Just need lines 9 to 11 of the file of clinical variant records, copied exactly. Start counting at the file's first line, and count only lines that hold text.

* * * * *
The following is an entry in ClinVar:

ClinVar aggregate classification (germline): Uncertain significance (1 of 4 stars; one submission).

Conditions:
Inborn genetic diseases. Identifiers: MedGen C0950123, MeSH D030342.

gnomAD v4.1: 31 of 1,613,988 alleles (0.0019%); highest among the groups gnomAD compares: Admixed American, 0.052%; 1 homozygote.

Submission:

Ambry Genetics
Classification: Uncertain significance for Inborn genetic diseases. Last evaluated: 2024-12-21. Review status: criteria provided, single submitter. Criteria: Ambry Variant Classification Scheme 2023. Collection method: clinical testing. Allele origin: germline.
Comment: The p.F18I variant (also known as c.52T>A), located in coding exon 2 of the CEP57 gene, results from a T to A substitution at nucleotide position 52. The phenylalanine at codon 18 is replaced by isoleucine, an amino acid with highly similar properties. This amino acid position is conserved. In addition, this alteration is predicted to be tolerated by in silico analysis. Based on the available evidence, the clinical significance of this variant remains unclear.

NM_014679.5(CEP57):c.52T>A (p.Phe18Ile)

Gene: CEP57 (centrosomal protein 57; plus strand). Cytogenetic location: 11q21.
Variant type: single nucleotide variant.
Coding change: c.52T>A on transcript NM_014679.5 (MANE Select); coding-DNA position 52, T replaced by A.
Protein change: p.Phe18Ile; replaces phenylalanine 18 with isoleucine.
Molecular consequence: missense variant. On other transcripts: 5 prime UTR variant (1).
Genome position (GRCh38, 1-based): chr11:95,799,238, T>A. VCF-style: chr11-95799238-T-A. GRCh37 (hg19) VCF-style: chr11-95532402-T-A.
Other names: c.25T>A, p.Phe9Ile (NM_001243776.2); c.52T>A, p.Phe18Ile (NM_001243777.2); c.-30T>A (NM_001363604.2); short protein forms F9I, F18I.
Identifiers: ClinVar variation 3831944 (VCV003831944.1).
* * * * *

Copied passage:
Comment: The p.F18I variant (also known as c.52T>A), located in coding exon 2 of the CEP57 gene, results from a T to A substitution at nucleotide position 52. The phenylalanine at codon 18 is replaced by isoleucine, an amino acid with highly similar properties. This amino acid position is conserved. In addition, this alteration is predicted to be tolerated by in silico analysis. Based on the available evidence, the clinical significance of this variant remains unclear.

NM_014679.5(CEP57):c.52T>A (p.Phe18Ile)

Gene: CEP57 (centrosomal protein 57; plus strand). Cytogenetic location: 11q21.